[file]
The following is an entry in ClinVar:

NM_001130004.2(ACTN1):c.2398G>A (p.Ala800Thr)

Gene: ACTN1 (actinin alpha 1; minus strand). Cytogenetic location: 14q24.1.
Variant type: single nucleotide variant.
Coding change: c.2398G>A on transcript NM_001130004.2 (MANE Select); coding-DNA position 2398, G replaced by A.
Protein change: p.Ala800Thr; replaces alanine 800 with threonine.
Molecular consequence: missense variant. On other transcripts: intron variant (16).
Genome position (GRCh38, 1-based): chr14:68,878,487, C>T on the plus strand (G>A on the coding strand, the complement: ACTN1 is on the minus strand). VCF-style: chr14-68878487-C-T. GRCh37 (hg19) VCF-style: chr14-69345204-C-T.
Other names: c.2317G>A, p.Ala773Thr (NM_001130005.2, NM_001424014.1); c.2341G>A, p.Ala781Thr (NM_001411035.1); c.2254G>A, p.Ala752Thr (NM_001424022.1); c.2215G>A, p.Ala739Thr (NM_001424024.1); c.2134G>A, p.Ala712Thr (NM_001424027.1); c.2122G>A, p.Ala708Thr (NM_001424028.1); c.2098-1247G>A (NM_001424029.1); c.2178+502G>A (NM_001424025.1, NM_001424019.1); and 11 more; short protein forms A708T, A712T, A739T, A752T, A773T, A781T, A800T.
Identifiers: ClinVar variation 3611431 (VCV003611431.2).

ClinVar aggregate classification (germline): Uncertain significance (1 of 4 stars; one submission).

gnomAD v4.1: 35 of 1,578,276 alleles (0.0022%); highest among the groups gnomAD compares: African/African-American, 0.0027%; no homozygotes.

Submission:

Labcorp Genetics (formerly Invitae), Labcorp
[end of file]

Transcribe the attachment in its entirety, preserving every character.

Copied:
The following is an entry in ClinVar:

NM_001130004.2(ACTN1):c.2398G>A (p.Ala800Thr)

Gene: ACTN1 (actinin alpha 1; minus strand). Cytogenetic location: 14q24.1.
Variant type: single nucleotide variant.
Coding change: c.2398G>A on transcript NM_001130004.2 (MANE Select); coding-DNA position 2398, G replaced by A.
Protein change: p.Ala800Thr; replaces alanine 800 with threonine.
Molecular consequence: missense variant. On other transcripts: intron variant (16).
Genome position (GRCh38, 1-based): chr14:68,878,487, C>T on the plus strand (G>A on the coding strand, the complement: ACTN1 is on the minus strand). VCF-style: chr14-68878487-C-T. GRCh37 (hg19) VCF-style: chr14-69345204-C-T.
Other names: c.2317G>A, p.Ala773Thr (NM_001130005.2, NM_001424014.1); c.2341G>A, p.Ala781Thr (NM_001411035.1); c.2254G>A, p.Ala752Thr (NM_001424022.1); c.2215G>A, p.Ala739Thr (NM_001424024.1); c.2134G>A, p.Ala712Thr (NM_001424027.1); c.2122G>A, p.Ala708Thr (NM_001424028.1); c.2098-1247G>A (NM_001424029.1); c.2178+502G>A (NM_001424025.1, NM_001424019.1); and 11 more; short protein forms A708T, A712T, A739T, A752T, A773T, A781T, A800T.
Identifiers: ClinVar variation 3611431 (VCV003611431.2).

ClinVar aggregate classification (germline): Uncertain significance (1 of 4 stars; one submission).

gnomAD v4.1: 35 of 1,578,276 alleles (0.0022%); highest among the groups gnomAD compares: African/African-American, 0.0027%; no homozygotes.

Submission:

Labcorp Genetics (formerly Invitae), Labcorp